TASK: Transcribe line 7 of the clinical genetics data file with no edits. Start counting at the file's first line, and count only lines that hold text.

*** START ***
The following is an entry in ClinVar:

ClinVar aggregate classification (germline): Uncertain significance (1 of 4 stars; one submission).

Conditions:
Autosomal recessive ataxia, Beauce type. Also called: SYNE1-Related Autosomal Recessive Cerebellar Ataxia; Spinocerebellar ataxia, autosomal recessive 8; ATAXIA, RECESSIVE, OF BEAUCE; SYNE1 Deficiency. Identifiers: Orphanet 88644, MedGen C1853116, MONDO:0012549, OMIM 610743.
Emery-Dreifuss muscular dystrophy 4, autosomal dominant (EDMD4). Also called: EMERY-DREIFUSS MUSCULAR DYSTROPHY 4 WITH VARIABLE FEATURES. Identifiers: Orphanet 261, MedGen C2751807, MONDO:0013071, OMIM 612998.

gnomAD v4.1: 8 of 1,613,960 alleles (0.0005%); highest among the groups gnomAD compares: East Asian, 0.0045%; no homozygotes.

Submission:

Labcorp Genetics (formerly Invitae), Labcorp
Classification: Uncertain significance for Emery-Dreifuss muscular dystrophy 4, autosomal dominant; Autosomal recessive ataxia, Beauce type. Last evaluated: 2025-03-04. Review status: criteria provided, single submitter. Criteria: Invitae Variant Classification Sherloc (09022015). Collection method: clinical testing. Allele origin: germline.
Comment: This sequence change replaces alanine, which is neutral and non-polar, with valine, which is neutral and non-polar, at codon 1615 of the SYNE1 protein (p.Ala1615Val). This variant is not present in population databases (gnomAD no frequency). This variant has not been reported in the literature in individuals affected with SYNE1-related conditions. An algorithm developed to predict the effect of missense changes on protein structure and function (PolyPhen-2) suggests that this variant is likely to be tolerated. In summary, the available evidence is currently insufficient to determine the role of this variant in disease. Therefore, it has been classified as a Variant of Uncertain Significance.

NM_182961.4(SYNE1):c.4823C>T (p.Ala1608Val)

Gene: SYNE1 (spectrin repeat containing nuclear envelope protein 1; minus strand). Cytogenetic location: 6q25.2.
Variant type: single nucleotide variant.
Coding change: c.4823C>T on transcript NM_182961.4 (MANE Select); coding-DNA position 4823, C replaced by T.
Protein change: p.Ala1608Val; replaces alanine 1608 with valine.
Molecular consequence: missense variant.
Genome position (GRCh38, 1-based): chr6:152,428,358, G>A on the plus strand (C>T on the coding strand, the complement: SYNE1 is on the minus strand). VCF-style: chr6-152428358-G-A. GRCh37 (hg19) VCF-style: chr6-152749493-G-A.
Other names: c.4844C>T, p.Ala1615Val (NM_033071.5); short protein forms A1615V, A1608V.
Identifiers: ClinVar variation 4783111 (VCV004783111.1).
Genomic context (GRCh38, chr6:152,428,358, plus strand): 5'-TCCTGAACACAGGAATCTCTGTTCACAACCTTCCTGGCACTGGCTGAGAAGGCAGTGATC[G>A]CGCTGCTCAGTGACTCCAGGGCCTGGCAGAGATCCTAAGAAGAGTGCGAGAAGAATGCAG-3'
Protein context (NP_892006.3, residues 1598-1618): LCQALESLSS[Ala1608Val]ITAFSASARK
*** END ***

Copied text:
Submission: